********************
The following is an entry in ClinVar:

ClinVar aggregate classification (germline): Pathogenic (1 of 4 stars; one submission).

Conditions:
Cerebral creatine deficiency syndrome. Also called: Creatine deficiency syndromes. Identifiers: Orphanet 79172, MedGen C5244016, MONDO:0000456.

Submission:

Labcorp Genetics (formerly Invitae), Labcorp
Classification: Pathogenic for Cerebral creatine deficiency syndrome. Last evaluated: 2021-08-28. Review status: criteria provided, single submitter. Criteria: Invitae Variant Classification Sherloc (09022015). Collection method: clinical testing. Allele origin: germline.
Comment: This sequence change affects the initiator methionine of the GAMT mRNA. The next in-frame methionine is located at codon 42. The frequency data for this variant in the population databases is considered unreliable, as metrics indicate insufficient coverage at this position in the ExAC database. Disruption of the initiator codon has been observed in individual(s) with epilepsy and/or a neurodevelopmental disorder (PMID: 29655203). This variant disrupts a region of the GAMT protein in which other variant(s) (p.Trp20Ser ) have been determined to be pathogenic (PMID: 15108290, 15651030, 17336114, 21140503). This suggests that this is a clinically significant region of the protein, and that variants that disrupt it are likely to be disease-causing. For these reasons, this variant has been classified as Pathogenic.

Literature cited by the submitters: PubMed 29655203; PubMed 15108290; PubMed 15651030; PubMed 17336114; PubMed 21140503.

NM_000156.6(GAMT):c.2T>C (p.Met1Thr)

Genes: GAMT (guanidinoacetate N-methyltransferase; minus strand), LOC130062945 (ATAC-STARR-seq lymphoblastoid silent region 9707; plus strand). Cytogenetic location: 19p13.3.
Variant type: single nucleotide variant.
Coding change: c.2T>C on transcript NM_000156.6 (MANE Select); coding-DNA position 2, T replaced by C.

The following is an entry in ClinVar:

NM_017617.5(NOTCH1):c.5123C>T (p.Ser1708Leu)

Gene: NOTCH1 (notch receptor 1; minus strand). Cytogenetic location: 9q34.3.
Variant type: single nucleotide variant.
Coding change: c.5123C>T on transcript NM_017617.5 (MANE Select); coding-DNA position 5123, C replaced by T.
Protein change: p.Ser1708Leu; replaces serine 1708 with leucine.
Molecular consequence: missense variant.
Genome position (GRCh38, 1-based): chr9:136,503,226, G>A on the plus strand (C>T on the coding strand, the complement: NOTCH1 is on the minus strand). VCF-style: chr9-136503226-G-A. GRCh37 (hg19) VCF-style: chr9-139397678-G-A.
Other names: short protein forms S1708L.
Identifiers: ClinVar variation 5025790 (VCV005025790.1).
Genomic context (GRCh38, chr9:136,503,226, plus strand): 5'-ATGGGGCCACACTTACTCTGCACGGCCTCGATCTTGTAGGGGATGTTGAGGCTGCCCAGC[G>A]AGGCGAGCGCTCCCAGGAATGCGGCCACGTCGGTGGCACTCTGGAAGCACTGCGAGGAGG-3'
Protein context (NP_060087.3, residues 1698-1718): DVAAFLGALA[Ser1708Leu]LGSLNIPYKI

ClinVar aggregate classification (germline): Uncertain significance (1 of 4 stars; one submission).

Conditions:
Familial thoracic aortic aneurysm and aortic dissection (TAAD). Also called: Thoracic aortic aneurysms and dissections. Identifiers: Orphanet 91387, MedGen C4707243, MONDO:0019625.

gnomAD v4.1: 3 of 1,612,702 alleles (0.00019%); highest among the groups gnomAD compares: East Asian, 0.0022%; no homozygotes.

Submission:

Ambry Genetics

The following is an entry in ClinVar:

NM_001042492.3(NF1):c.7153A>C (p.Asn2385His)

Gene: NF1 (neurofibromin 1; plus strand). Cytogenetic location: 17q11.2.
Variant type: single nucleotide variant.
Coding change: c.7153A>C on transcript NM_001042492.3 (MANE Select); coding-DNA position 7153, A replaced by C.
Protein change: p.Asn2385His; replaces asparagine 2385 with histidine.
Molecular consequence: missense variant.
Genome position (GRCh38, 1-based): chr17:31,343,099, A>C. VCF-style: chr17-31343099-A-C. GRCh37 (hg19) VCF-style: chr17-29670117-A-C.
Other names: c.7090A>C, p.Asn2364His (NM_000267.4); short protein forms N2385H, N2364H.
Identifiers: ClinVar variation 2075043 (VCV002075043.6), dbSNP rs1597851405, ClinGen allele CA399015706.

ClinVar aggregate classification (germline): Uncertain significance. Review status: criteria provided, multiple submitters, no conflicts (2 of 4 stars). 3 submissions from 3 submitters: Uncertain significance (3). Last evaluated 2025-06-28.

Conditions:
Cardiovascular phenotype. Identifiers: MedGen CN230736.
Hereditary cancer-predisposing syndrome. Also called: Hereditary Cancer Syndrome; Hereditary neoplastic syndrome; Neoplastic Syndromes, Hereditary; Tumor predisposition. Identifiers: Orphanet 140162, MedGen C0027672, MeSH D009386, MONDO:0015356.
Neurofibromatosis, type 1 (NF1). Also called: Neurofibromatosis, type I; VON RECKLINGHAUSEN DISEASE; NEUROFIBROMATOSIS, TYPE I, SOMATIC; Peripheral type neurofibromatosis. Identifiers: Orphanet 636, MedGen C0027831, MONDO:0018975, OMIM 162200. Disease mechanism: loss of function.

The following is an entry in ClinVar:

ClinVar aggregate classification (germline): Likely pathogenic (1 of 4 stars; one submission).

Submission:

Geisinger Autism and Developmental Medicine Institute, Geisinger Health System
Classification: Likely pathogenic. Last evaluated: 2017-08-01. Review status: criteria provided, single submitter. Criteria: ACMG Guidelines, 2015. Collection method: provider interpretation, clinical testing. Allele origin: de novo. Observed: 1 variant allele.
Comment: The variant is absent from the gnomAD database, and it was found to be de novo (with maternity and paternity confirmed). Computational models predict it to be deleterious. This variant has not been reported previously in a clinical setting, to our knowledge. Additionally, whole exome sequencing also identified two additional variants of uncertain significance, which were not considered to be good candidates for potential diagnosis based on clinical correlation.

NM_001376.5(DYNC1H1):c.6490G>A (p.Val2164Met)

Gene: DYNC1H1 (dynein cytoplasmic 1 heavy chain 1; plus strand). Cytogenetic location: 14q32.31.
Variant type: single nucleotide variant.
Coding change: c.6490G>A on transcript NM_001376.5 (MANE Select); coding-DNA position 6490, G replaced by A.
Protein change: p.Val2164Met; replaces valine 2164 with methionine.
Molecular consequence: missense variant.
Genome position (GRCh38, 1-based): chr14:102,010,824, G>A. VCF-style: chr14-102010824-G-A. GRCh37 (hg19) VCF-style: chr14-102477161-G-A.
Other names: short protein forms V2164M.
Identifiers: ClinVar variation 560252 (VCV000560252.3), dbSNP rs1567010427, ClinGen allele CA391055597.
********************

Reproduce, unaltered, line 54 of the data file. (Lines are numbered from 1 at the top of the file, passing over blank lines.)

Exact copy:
Gene: DYNC1H1 (dynein cytoplasmic 1 heavy chain 1; plus strand). Cytogenetic location: 14q32.31.